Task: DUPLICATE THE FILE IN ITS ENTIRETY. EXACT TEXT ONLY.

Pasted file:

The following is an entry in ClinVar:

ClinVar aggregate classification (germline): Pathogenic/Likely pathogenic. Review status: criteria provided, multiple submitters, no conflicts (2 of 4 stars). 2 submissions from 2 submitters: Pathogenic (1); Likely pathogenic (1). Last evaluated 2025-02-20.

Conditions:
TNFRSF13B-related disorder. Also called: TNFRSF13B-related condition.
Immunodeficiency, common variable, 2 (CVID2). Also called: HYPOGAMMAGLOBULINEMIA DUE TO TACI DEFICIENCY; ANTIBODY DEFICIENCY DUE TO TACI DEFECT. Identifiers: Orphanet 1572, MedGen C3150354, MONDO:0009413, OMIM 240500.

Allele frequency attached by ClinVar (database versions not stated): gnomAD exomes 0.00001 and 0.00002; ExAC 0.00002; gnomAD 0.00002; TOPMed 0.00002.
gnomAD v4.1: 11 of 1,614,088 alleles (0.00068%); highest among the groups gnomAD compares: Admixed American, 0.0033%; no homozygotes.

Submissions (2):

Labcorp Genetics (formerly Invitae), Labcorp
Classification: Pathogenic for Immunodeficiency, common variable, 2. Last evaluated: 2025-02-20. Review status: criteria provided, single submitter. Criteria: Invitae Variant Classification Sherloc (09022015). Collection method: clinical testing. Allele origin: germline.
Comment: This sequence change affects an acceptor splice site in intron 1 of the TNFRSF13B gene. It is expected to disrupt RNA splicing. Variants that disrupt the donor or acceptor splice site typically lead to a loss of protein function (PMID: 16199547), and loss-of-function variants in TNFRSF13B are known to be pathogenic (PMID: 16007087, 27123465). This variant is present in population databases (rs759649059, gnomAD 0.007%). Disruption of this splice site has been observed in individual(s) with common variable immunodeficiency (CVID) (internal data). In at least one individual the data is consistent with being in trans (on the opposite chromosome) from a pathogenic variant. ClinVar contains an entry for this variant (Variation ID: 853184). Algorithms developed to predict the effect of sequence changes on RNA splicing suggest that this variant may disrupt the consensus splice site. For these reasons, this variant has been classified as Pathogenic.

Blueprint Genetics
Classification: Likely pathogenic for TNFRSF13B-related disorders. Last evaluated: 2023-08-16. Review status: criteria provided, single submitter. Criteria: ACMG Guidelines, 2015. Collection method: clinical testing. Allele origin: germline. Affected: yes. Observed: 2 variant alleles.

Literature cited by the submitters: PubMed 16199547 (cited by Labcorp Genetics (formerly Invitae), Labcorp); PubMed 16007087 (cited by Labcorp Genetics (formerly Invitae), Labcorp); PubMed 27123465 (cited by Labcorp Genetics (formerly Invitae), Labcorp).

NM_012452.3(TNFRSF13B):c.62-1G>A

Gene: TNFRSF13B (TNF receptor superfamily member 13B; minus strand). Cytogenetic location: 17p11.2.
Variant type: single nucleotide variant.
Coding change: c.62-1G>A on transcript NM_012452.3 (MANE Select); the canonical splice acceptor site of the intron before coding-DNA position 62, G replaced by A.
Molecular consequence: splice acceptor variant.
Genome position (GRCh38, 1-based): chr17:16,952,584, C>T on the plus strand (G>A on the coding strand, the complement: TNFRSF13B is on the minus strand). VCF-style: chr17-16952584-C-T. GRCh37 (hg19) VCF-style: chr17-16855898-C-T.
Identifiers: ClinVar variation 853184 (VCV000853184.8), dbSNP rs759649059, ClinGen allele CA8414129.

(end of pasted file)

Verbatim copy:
The following is an entry in ClinVar:

ClinVar aggregate classification (germline): Pathogenic/Likely pathogenic. Review status: criteria provided, multiple submitters, no conflicts (2 of 4 stars). 2 submissions from 2 submitters: Pathogenic (1); Likely pathogenic (1). Last evaluated 2025-02-20.

Conditions:
TNFRSF13B-related disorder. Also called: TNFRSF13B-related condition.
Immunodeficiency, common variable, 2 (CVID2). Also called: HYPOGAMMAGLOBULINEMIA DUE TO TACI DEFICIENCY; ANTIBODY DEFICIENCY DUE TO TACI DEFECT. Identifiers: Orphanet 1572, MedGen C3150354, MONDO:0009413, OMIM 240500.

Allele frequency attached by ClinVar (database versions not stated): gnomAD exomes 0.00001 and 0.00002; ExAC 0.00002; gnomAD 0.00002; TOPMed 0.00002.
gnomAD v4.1: 11 of 1,614,088 alleles (0.00068%); highest among the groups gnomAD compares: Admixed American, 0.0033%; no homozygotes.

Submissions (2):

Labcorp Genetics (formerly Invitae), Labcorp
Classification: Pathogenic for Immunodeficiency, common variable, 2. Last evaluated: 2025-02-20. Review status: criteria provided, single submitter. Criteria: Invitae Variant Classification Sherloc (09022015). Collection method: clinical testing. Allele origin: germline.
Comment: This sequence change affects an acceptor splice site in intron 1 of the TNFRSF13B gene. It is expected to disrupt RNA splicing. Variants that disrupt the donor or acceptor splice site typically lead to a loss of protein function (PMID: 16199547), and loss-of-function variants in TNFRSF13B are known to be pathogenic (PMID: 16007087, 27123465). This variant is present in population databases (rs759649059, gnomAD 0.007%). Disruption of this splice site has been observed in individual(s) with common variable immunodeficiency (CVID) (internal data). In at least one individual the data is consistent with being in trans (on the opposite chromosome) from a pathogenic variant. ClinVar contains an entry for this variant (Variation ID: 853184). Algorithms developed to predict the effect of sequence changes on RNA splicing suggest that this variant may disrupt the consensus splice site. For these reasons, this variant has been classified as Pathogenic.

Blueprint Genetics
Classification: Likely pathogenic for TNFRSF13B-related disorders. Last evaluated: 2023-08-16. Review status: criteria provided, single submitter. Criteria: ACMG Guidelines, 2015. Collection method: clinical testing. Allele origin: germline. Affected: yes. Observed: 2 variant alleles.

Literature cited by the submitters: PubMed 16199547 (cited by Labcorp Genetics (formerly Invitae), Labcorp); PubMed 16007087 (cited by Labcorp Genetics (formerly Invitae), Labcorp); PubMed 27123465 (cited by Labcorp Genetics (formerly Invitae), Labcorp).

NM_012452.3(TNFRSF13B):c.62-1G>A

Gene: TNFRSF13B (TNF receptor superfamily member 13B; minus strand). Cytogenetic location: 17p11.2.
Variant type: single nucleotide variant.
Coding change: c.62-1G>A on transcript NM_012452.3 (MANE Select); the canonical splice acceptor site of the intron before coding-DNA position 62, G replaced by A.
Molecular consequence: splice acceptor variant.
Genome position (GRCh38, 1-based): chr17:16,952,584, C>T on the plus strand (G>A on the coding strand, the complement: TNFRSF13B is on the minus strand). VCF-style: chr17-16952584-C-T. GRCh37 (hg19) VCF-style: chr17-16855898-C-T.
Identifiers: ClinVar variation 853184 (VCV000853184.8), dbSNP rs759649059, ClinGen allele CA8414129.